name = 'image_Leopard.raw' # this is the name of the saved file
if not os.path.isdir(path):

file_name = path+'/'+name
url = ''

def download_image(filename, url):
    download_command = f'wget {url} -O {filename}'
    try:' '))
    except FileNotFoundError:
        raise InterruptedError(f'wget was not found. Please make sure it is installed on your system.')

download_image(file_name, url)
  1. Reading the image as numpy array: After importing the input image, we need to define the dimensions of the sample, this information is usually gathered from the source of the image. Here, a rock sample of size [1000,1000,1000] was used. Next step is to convert the image data to numpy arrays to be compatible with PoreSpy’s input image type for diffusive_size_factor_AI and diffusive_size_factor_DNS. Here, numpy.fromfile was used to read the image. More details on this function can be found here

voxelsx = 1000
voxelsy = 1000
voxelsz = 1000
voxel_size = 2.25e-6

im = np.fromfile(file_name, dtype="<i1")
im = np.reshape(im, (voxelsx,voxelsy,voxelsz))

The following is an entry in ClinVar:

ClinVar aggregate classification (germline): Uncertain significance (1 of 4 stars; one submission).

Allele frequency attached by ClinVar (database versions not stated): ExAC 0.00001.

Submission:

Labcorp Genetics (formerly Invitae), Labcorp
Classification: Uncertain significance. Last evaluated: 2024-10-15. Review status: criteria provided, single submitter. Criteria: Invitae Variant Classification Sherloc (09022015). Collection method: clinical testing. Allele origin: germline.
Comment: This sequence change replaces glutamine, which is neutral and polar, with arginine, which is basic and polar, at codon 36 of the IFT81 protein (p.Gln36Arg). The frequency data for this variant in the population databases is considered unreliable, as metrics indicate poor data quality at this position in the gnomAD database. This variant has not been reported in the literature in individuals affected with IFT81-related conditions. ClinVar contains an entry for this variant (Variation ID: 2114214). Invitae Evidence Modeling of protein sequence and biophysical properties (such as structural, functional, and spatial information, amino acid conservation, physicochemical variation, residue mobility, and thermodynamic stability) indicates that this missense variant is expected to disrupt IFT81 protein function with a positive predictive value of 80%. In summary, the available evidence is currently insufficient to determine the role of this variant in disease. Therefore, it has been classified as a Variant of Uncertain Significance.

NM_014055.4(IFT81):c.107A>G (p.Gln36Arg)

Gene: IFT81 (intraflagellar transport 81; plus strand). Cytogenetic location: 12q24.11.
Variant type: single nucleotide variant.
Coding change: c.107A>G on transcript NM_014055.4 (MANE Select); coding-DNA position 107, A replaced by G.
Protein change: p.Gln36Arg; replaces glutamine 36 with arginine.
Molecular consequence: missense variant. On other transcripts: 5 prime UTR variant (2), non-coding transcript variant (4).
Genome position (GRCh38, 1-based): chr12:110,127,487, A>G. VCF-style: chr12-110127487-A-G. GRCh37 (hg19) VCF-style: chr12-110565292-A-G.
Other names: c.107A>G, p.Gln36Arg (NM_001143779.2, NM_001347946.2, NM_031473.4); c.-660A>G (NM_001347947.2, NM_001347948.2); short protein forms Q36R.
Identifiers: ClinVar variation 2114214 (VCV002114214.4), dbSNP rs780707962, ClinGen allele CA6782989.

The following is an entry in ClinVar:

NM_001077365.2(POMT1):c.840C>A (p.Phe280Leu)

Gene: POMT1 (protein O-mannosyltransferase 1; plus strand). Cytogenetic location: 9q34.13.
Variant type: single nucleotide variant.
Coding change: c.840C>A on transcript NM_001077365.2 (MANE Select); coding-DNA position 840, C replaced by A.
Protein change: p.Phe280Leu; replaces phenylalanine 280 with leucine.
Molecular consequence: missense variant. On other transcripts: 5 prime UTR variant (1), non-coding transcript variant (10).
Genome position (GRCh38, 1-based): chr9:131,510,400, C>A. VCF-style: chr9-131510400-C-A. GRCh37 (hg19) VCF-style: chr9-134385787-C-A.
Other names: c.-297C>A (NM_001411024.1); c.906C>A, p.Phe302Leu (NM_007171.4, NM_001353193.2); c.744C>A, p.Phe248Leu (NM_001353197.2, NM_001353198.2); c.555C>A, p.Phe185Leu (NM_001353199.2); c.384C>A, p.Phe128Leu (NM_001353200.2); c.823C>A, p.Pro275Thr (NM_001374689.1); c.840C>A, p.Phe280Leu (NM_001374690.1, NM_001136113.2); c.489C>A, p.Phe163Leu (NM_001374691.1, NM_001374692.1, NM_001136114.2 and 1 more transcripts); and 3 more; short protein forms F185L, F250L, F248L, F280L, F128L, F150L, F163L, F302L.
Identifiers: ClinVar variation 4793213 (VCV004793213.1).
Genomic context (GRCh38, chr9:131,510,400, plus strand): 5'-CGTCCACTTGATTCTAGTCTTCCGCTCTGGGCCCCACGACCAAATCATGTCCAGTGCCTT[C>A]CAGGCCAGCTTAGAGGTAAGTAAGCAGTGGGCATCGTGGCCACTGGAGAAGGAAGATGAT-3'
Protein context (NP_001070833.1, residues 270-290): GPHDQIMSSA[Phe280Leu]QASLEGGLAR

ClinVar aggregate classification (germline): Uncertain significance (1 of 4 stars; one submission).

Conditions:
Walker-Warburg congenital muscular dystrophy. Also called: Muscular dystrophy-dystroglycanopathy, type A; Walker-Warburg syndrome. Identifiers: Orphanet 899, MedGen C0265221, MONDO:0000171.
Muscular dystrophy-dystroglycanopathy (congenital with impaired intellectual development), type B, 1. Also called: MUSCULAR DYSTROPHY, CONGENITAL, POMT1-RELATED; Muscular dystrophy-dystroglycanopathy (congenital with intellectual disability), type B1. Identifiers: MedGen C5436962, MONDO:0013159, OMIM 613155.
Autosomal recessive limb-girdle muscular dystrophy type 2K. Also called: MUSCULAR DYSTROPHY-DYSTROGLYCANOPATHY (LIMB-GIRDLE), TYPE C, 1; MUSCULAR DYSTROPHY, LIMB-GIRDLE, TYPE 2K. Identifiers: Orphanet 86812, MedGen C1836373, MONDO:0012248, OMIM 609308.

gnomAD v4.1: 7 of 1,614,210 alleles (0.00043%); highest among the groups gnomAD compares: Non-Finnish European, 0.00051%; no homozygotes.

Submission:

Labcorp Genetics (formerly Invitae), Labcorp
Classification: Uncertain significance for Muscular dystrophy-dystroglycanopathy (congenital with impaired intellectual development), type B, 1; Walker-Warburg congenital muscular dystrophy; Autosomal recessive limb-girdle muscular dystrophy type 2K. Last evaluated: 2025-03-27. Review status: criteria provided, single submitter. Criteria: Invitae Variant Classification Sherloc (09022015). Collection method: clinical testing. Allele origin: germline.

# pore space must be labeled as True and solid phase as False
pore_space = im == 0 # sometimes this may be 255 or some other value depending on the source of the image
im[pore_space] = True
im[~pore_space] = False

Note: The line (ps.metrics.porosity(im)) is to check the porosity level to the information from the input source description. If there is a significant difference, the labels of the input image may need to be reveresd. e.g. you may need to switch False and True in the code above or replace 0 with a different value. You can check the current values in the loaded image using np.unique(im).

  1. Slicing the image: In this stage we slice the image to a smaller subsection. This is to speed up the process of prediction with the AI approach and the DNS approach.

im = im[:100,:100,:100]

Segmentation of the image#

Snow2 function is part of the PoreSpy’s opensource package, which extracts the pore network and conns from the image. We then extract the pore network of the porous medium image using PoreSpy’s snow2 algorithm. snow2 returns the segmented image of the porous medium as well as extracted network data.